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Ghost Stories of an Antiquary (M R James) online
MR HUMPHREYS AND HIS INHERITANCE
'I will spare to set down the further Recital of this Man's Troubles, inasmuch as I am confident my Reader's Intelligence will hit the _Parallel_ I desire to draw. For is not this Jewel a just Emblem of the Satisfaction which a Man may bring back with him from a Course of this World's Pleasures? and will not the _Labyrinth_ serve for an Image of the World itself wherein such a Treasure (if we may believe the common Voice) is stored up?'
At about this point Humphreys thought that a little Patience would be an agreeable change, and that the writer's 'improvement' of his Parable might be left to itself. So he put the book back in its former place, wondering as he did so whether his uncle had ever stumbled across that passage; and if so, whether it had worked on his fancy so much as to make him dislike the idea of a maze, and determine to shut up the one in the garden. Not long afterwards he went to bed.
The next day brought a morning's hard work with Mr Cooper, who, if exuberant in language, had the business of the estate at his fingers' ends. He was very breezy this morning, Mr Cooper was: had not forgotten the order to clear out the maze--the work was going on at that moment: his girl was on the tentacles of expectation about it. He also hoped that Humphreys had slept the sleep of the just, and that we should be favoured with a continuance of this congenial weather. At luncheon he enlarged on the pictures in the dining-room, and pointed out the portrait of the constructor of the temple and the maze. Humphreys examined this with considerable interest. It was the work of an Italian, and had been painted when old Mr Wilson was visiting Rome as a young man. (There was, indeed, a view of the Colosseum in the background.) A pale thin face and large eyes were the characteristic features. In the hand was a partially unfolded roll of paper, on which could be distinguished the plan of a circular building, very probably the temple, and also part of that of a labyrinth. Humphreys got up on a chair to examine it, but it was not painted with sufficient clearness to be worth copying. It suggested to him, however, that he might as well make a plan of his own maze and hang it in the hall for the use of visitors.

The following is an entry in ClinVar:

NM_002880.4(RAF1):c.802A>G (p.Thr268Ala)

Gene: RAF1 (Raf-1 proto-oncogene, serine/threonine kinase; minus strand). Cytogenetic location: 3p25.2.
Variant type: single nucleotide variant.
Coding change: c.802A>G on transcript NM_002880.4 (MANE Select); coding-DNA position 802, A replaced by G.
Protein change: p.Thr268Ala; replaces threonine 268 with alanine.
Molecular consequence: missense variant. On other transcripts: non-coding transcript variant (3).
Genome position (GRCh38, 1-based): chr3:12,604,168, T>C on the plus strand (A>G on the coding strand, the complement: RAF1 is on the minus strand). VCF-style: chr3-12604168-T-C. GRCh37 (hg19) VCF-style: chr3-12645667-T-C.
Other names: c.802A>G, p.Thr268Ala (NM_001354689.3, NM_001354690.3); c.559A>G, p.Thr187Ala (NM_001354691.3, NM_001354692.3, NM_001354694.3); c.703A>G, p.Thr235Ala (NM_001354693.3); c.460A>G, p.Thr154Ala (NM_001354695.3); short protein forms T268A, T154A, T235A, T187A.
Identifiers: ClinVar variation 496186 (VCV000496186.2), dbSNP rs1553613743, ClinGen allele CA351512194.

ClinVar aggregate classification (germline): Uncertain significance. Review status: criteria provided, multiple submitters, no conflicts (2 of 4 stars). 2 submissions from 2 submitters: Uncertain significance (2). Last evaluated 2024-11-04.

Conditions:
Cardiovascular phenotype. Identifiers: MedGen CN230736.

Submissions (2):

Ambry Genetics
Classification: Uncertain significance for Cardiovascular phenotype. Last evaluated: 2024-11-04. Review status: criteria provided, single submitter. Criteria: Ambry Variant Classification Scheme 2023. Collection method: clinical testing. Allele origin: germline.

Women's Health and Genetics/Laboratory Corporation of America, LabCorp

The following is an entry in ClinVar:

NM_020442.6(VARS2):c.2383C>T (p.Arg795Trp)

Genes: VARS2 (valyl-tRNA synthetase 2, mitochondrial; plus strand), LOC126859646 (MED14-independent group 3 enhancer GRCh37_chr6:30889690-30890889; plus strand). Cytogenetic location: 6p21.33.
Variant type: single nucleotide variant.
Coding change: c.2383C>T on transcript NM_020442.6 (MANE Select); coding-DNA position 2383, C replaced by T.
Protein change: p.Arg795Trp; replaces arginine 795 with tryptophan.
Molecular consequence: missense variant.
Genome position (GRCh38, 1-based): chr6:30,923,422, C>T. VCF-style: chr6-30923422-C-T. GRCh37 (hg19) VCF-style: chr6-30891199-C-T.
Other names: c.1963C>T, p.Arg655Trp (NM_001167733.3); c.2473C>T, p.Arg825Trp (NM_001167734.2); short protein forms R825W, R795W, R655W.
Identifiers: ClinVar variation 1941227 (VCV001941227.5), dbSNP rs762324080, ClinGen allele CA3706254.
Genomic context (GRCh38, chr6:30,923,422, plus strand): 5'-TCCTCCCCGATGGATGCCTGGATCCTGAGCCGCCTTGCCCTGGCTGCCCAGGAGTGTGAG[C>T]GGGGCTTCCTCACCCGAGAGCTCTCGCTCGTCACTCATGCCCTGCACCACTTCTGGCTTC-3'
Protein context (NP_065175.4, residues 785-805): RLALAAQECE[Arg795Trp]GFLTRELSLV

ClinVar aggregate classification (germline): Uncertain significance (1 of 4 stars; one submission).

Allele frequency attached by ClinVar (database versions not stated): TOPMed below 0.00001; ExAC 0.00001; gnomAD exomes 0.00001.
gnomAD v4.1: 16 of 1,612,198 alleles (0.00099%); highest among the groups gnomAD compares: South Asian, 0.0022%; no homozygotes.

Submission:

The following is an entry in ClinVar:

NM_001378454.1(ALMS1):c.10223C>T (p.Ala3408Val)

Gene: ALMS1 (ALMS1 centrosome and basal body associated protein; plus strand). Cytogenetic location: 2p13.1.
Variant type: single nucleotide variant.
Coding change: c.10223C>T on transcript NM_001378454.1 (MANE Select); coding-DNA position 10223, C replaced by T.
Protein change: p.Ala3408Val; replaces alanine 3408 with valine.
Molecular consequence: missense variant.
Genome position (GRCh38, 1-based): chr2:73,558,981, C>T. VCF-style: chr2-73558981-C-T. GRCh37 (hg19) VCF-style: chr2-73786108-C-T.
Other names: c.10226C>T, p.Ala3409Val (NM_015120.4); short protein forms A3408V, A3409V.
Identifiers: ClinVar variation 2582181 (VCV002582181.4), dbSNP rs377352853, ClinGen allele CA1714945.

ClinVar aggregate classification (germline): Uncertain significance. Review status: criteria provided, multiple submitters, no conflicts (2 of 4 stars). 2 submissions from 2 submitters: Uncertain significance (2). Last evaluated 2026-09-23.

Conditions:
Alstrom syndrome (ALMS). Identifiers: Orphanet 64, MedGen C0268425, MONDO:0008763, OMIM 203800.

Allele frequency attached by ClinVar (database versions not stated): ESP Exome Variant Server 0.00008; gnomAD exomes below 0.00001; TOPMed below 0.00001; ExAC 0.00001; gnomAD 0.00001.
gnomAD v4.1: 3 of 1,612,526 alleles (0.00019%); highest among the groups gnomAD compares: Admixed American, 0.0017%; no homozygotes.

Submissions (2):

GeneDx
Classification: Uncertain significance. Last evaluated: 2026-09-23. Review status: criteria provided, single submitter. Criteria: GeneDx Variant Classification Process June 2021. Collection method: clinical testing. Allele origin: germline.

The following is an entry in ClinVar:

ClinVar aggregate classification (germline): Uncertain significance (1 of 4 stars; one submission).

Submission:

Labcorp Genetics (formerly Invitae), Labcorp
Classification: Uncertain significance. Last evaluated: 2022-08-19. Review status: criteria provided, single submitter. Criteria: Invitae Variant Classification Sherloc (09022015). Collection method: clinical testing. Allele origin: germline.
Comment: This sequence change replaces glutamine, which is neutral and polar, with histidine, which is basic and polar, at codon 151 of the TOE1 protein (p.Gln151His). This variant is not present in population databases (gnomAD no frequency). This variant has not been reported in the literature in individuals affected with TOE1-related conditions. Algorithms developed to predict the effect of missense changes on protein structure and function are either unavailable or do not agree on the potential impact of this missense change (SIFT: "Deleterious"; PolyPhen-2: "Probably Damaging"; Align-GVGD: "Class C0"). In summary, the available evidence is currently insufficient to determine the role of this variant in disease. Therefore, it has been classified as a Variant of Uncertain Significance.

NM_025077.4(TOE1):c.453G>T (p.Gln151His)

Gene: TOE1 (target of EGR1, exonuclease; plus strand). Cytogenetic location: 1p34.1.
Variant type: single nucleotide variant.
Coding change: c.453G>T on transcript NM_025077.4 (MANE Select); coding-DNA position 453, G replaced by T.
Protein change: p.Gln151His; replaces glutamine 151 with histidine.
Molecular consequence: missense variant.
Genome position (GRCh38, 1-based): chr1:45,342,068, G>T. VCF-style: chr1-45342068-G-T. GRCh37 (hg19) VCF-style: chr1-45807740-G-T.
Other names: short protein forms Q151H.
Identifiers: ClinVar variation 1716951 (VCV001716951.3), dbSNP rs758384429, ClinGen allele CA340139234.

This determination of his was confirmed that same afternoon; for when Mrs and Miss Cooper arrived, eager to be inducted into the maze, he found that he was wholly unable to lead them to the centre. The gardeners had removed the guide-marks they had been using, and even Clutterham, when summoned to assist, was as helpless as the rest. 'The point is, you see, Mr Wilson--I should say 'Umphreys--these mazes is purposely constructed so much alike, with a view to mislead. Still, if you'll foller me, I think I can put you right. I'll just put my 'at down 'ere as a starting-point.' He stumped off, and after five minutes brought the party safe to the hat again. 'Now that's a very peculiar thing,' he said, with a sheepish laugh. 'I made sure I'd left that 'at just over against a bramble-bush, and you can see for yourself there ain't no bramble-bush not in this walk at all. If you'll allow me, Mr Humphreys--that's the name, ain't it, sir?--I'll just call one of the men in to mark the place like.'
William Crack arrived, in answer to repeated shouts. He had some difficulty in making his way to the party. First he was seen or heard in an inside alley, then, almost at the same moment, in an outer one. However, he joined them at last, and was first consulted without effect and then stationed by the hat, which Clutterham still considered it necessary to leave on the ground. In spite of this strategy, they spent the best part of three-quarters of an hour in quite fruitless wanderings, and Humphreys was obliged at last, seeing how tired Mrs Cooper was becoming, to suggest a retreat to tea, with profuse apologies to Miss Cooper. 'At any rate you've won your bet with Miss Foster,' he said; 'you have been inside the maze; and I promise you the first thing I do shall be to make a proper plan of it with the lines marked out for you to go by.' 'That's what's wanted, sir,' said Clutterham, 'someone to draw out a plan and keep it by them. It might be very awkward, you see, anyone getting into that place and a shower of rain come on, and them not able to find their way out again; it might be hours before they could be got out, without you'd permit of me makin' a short cut to the middle: what my meanin' is, takin' down a couple of trees in each 'edge in a straight line so as you could git a clear view right through. Of course that'd do away with it as a maze, but I don't know as you'd approve of that.'